Josh Weinfuss, ESPN Staff Writer 373d

Injuries contribute to underachieving first half for Cardinals

Here's a look at the first half of the season for the Arizona Cardinals and a preview of what to expect in the second half:

First-half snapshot: Not much went right for the Cardinals in their first seven games, thanks in large part to a rash of injuries that sidelined the centerpieces of their offense. Running back David Johnson got hurt in the season opener, forcing Arizona to find a new approach on offense. Carson Palmer got hurt in Week 7, forcing Arizona to turn to Drew Stanton. Everything in between, with the exception of signing Adrian Peterson on Oct. 10 and his first game in Week 6, was far from what was expected out this team, which spent the offseason stocking its roster with veteran leadership. It doesn't matter who's in the locker room when the offense struggles. The defense has allowed more than 30 points in four games this season, and kicker Phil Dawson has missed five of his 10 field goal attempts this year. Simply put: This year's team looks worse than last year's 7-8-1 team. Grade: Bring on 2018

Midseason MVP: Patrick Peterson. The Cardinals cornerback has made a case for the NFL's defensive player of the year, so he's a natural fit for midseason MVP. He's been excellent this season. He has allowed 10 catches on 31 targets for 159 yards and a touchdown in the first seven games. The passer rating against him was 63.1. He had 10.5 cover snaps per target, which was the second best in the NFL and allowed .50 yards per cover snap, which was second best. His 31.6 cover snaps per reception is the best in the NFL.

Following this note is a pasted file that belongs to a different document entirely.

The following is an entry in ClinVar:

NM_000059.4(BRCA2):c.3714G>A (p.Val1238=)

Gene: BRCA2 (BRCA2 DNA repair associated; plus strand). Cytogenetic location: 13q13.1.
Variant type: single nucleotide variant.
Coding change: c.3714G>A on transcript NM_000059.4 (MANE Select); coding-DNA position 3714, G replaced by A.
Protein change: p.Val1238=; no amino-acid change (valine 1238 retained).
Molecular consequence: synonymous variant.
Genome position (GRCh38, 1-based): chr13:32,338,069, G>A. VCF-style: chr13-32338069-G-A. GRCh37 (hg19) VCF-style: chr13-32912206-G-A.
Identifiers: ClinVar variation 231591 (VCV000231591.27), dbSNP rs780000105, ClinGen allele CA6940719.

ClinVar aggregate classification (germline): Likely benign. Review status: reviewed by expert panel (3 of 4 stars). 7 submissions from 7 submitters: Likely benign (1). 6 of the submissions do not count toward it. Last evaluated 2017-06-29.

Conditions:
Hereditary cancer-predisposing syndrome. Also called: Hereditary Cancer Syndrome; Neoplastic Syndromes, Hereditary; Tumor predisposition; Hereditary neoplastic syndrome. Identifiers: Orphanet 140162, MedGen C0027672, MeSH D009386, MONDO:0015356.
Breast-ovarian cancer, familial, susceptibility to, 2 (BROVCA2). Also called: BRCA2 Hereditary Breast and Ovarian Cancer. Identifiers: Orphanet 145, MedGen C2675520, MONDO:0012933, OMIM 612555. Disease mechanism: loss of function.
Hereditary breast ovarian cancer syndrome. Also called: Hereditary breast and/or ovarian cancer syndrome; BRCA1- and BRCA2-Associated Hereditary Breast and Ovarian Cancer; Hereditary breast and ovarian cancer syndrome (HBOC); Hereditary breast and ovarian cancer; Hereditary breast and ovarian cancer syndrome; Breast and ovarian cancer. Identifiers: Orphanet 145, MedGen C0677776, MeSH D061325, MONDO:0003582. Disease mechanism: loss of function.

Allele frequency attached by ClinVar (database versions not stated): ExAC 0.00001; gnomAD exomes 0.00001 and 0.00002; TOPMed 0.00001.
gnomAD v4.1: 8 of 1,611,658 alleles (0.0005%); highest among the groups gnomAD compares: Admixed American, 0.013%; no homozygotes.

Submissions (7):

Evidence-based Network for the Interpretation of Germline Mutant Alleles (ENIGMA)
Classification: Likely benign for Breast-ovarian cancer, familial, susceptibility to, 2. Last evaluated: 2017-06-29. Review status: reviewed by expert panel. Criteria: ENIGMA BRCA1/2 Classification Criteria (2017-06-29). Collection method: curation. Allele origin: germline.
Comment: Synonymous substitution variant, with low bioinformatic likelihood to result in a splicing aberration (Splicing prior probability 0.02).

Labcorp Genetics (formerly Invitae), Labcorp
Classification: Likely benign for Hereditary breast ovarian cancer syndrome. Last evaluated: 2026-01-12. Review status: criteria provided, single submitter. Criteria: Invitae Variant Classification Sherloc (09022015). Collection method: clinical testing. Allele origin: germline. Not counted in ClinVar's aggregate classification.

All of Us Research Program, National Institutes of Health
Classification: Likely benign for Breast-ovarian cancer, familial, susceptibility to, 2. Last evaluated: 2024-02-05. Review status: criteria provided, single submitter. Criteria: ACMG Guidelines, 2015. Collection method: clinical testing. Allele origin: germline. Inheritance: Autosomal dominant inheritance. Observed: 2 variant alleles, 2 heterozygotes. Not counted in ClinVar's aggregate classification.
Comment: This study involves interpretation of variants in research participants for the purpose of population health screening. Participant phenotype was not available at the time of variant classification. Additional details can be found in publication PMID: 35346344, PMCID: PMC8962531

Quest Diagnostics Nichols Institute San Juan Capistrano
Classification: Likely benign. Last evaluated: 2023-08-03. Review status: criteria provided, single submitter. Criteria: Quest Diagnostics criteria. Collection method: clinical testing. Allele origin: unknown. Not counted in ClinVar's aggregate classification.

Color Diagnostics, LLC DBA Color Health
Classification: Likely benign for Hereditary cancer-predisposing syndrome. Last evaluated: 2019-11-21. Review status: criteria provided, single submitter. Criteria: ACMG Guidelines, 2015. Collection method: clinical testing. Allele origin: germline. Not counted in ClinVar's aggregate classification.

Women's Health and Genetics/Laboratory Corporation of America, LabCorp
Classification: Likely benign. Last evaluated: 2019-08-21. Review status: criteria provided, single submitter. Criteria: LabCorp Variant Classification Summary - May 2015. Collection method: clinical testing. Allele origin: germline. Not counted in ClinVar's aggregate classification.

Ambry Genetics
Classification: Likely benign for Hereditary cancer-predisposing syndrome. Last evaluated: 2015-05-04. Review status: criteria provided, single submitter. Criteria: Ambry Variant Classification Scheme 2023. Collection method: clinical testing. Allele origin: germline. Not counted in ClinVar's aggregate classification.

Best moment: Adrian Peterson's 27-yard touchdown run in the first quarter of Week 6 against Tampa Bay. He broke through the line, which was healthy for the first time since Week 1, and ran away from the Bucs' defense for the score. It was the moment, albeit a brief one, that gave the Cardinals a whiff of hope that their season, which up until that point had been marred by injuries, had turned for the better. Peterson looked like the powerful, dominant back he'd been throughout his career, getting stronger as the game progressed. Peterson ran for 134 yards and two touchdowns on 26 carries in that 38-33 win.

Worst moment: It's a tough decision picking between Johnson's fractured wrist or Palmer's broken arm. Palmer's injury, however, was the worst moment of the Cardinals' first half because it not only took place in a 33-0 blowout loss to the Los Angeles Rams, but it deflated any hope the Cardinals had of turning the season around.

Second-half outlook: Arizona will go through the second half led by Stanton until Palmer returns and will be without Johnson possibly for the rest of the year. The key to the Cardinals' success in the second half will be with the run game. If Peterson can continue to play like he did against Tampa Bay and San Francisco, then Arizona will be in good shape. But consider this: Those two teams have combined for two wins his season, and Peterson ran for just 21 against a very good Rams defense in London. How the Cardinals' offense fares against Seattle on Thursday night should be a good indicator of how it'll play the rest of the season.

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